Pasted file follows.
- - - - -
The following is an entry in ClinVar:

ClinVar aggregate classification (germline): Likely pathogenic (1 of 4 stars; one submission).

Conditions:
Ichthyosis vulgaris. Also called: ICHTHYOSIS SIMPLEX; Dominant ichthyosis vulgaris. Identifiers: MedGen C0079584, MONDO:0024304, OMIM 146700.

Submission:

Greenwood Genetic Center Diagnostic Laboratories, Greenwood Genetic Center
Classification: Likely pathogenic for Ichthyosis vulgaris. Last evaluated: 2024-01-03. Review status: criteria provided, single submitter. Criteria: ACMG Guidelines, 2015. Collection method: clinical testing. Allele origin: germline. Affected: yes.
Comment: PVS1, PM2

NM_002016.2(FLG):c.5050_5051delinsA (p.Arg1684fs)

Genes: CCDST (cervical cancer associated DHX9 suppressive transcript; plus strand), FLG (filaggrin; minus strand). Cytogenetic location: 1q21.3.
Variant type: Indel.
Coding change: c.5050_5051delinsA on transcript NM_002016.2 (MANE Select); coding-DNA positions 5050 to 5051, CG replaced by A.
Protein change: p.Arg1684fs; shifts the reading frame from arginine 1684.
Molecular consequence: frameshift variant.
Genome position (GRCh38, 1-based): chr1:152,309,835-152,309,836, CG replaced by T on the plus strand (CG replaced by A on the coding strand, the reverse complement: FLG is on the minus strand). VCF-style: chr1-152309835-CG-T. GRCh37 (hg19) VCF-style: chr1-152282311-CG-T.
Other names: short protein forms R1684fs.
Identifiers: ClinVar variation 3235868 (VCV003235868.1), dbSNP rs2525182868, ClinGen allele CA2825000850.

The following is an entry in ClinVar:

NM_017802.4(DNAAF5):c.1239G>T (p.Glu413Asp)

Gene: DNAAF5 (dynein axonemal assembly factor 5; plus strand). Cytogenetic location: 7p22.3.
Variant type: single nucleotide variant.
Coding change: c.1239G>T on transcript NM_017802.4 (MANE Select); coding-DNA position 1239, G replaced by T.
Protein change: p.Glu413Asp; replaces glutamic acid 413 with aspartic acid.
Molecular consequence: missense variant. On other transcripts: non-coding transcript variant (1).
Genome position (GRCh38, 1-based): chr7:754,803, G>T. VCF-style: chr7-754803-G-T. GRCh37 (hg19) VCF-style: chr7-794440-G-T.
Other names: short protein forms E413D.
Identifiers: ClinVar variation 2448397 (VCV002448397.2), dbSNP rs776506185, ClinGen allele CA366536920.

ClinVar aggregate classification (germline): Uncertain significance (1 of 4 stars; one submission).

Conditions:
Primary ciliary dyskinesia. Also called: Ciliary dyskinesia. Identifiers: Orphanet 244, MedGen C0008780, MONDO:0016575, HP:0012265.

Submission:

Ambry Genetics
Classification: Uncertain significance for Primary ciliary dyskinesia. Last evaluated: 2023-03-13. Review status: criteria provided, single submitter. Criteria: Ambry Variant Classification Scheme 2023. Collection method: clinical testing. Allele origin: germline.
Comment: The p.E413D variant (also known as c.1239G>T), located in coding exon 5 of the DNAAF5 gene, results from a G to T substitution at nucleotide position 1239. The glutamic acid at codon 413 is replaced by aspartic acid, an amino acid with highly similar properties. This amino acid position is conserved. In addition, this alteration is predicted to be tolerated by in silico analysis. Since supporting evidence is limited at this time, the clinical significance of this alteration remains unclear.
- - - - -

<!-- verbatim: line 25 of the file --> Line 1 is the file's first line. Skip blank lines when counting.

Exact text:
Genome position (GRCh38, 1-based): chr7:754,803, G>T. VCF-style: chr7-754803-G-T. GRCh37 (hg19) VCF-style: chr7-794440-G-T.